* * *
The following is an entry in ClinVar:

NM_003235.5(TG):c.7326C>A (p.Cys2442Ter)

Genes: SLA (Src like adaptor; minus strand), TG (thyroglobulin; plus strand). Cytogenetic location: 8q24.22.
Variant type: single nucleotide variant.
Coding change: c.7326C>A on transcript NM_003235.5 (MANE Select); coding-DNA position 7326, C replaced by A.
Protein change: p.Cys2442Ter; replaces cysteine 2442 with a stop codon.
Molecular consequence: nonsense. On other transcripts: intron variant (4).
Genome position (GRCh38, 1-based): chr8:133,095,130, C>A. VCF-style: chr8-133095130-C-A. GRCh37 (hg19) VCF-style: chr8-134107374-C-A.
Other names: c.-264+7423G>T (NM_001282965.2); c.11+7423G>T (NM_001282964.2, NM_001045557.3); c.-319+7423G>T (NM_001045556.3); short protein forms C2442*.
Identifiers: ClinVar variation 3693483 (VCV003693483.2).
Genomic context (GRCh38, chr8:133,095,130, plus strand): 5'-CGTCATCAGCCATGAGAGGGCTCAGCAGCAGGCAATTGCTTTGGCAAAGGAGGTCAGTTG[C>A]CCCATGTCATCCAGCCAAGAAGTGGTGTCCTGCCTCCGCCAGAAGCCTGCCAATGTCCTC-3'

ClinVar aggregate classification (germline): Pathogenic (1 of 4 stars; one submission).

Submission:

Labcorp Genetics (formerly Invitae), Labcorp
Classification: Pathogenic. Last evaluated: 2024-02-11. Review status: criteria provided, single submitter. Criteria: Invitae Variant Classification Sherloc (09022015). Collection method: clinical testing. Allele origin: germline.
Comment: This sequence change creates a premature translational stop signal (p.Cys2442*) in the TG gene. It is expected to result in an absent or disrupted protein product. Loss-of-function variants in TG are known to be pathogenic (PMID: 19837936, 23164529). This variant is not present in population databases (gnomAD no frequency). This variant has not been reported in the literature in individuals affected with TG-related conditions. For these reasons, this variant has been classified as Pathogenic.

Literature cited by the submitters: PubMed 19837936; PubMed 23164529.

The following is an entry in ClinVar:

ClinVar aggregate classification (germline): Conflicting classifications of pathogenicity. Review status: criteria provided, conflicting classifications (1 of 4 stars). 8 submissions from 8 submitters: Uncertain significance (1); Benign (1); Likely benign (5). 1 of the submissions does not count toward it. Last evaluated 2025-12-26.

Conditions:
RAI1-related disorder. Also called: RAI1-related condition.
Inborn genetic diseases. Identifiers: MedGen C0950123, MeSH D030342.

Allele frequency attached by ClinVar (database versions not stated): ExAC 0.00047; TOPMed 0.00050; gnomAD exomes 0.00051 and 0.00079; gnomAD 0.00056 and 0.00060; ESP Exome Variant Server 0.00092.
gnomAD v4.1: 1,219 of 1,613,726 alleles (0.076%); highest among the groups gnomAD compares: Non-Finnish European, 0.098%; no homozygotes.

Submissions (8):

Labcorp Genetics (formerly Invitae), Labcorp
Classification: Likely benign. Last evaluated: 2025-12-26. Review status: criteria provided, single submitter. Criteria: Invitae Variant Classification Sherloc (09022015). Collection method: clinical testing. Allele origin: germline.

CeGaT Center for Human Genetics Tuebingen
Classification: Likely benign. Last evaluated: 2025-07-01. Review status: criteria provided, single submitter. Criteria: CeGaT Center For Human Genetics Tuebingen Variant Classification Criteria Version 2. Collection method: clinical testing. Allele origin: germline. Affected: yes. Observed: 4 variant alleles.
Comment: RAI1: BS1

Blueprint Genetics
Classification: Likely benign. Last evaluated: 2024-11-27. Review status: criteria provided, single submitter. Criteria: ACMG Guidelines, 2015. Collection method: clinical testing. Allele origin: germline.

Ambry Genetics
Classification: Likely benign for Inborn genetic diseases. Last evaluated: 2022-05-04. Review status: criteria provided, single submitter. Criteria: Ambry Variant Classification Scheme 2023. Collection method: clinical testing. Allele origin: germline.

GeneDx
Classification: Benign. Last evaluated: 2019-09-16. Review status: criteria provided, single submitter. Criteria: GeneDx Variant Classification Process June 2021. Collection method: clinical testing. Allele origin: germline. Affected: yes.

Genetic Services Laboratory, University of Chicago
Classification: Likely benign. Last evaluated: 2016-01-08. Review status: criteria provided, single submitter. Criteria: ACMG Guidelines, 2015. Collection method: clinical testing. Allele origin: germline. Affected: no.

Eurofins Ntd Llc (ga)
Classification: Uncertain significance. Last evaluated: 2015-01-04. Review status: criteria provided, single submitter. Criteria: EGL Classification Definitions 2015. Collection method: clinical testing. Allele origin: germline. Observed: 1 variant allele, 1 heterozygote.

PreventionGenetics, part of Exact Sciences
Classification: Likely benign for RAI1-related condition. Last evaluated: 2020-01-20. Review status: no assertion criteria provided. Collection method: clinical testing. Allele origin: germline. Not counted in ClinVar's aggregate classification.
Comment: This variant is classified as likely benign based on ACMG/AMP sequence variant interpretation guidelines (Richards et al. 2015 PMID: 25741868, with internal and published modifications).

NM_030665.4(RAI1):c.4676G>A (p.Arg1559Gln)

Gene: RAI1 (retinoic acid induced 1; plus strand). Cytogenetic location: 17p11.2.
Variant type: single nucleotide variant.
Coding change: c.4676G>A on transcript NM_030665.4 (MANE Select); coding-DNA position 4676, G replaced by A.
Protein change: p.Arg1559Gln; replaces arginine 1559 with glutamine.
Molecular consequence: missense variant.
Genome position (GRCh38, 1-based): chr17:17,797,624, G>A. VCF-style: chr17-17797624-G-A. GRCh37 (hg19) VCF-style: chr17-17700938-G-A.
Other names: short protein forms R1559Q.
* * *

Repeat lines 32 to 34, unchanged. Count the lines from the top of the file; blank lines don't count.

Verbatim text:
Classification: Likely benign. Last evaluated: 2024-11-27. Review status: criteria provided, single submitter. Criteria: ACMG Guidelines, 2015. Collection method: clinical testing. Allele origin: germline.

Ambry Genetics
Classification: Likely benign for Inborn genetic diseases. Last evaluated: 2022-05-04. Review status: criteria provided, single submitter. Criteria: Ambry Variant Classification Scheme 2023. Collection method: clinical testing. Allele origin: germline.